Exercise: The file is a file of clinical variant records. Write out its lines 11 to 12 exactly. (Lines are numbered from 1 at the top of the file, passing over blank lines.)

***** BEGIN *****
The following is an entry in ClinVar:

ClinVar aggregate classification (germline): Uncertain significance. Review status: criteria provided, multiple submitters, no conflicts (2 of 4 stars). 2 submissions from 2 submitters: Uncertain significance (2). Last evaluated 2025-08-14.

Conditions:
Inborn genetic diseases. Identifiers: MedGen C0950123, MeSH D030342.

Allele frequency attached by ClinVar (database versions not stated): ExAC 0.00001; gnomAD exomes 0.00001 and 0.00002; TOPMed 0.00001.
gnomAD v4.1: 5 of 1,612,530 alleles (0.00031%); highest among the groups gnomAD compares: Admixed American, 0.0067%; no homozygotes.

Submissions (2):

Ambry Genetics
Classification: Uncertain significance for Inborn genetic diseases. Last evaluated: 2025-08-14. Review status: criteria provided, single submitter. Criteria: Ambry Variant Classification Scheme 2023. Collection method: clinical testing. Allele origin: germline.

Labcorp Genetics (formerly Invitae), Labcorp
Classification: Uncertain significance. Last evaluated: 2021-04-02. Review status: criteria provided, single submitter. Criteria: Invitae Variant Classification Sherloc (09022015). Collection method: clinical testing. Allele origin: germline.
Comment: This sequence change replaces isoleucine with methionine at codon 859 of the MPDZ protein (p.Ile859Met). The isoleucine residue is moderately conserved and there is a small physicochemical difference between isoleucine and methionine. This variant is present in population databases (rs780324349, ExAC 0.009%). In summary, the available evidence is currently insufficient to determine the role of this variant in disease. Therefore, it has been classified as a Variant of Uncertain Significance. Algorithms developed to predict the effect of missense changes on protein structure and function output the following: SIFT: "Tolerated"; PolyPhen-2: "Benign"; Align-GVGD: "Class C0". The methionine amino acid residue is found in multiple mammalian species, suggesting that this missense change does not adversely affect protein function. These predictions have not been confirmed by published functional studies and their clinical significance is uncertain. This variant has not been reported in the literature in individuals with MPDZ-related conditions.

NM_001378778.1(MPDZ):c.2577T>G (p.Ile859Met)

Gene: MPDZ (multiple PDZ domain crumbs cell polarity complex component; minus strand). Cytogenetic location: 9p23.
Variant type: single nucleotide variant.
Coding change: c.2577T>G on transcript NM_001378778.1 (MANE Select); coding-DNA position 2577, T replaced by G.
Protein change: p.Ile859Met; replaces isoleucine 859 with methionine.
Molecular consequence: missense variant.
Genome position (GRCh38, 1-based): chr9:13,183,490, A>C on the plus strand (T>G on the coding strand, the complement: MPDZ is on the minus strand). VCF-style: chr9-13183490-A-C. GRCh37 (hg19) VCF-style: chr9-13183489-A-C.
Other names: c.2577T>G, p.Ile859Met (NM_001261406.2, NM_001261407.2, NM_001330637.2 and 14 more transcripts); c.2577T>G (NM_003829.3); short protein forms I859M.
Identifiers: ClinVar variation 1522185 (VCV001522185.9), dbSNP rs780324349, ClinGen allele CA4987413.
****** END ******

Classification: Uncertain significance. Last evaluated: 2021-04-02. Review status: criteria provided, single submitter. Criteria: Invitae Variant Classification Sherloc (09022015). Collection method: clinical testing. Allele origin: germline.
Comment: This sequence change replaces isoleucine with methionine at codon 859 of the MPDZ protein (p.Ile859Met). The isoleucine residue is moderately conserved and there is a small physicochemical difference between isoleucine and methionine. This variant is present in population databases (rs780324349, ExAC 0.009%). In summary, the available evidence is currently insufficient to determine the role of this variant in disease. Therefore, it has been classified as a Variant of Uncertain Significance. Algorithms developed to predict the effect of missense changes on protein structure and function output the following: SIFT: "Tolerated"; PolyPhen-2: "Benign"; Align-GVGD: "Class C0". The methionine amino acid residue is found in multiple mammalian species, suggesting that this missense change does not adversely affect protein function. These predictions have not been confirmed by published functional studies and their clinical significance is uncertain. This variant has not been reported in the literature in individuals with MPDZ-related conditions.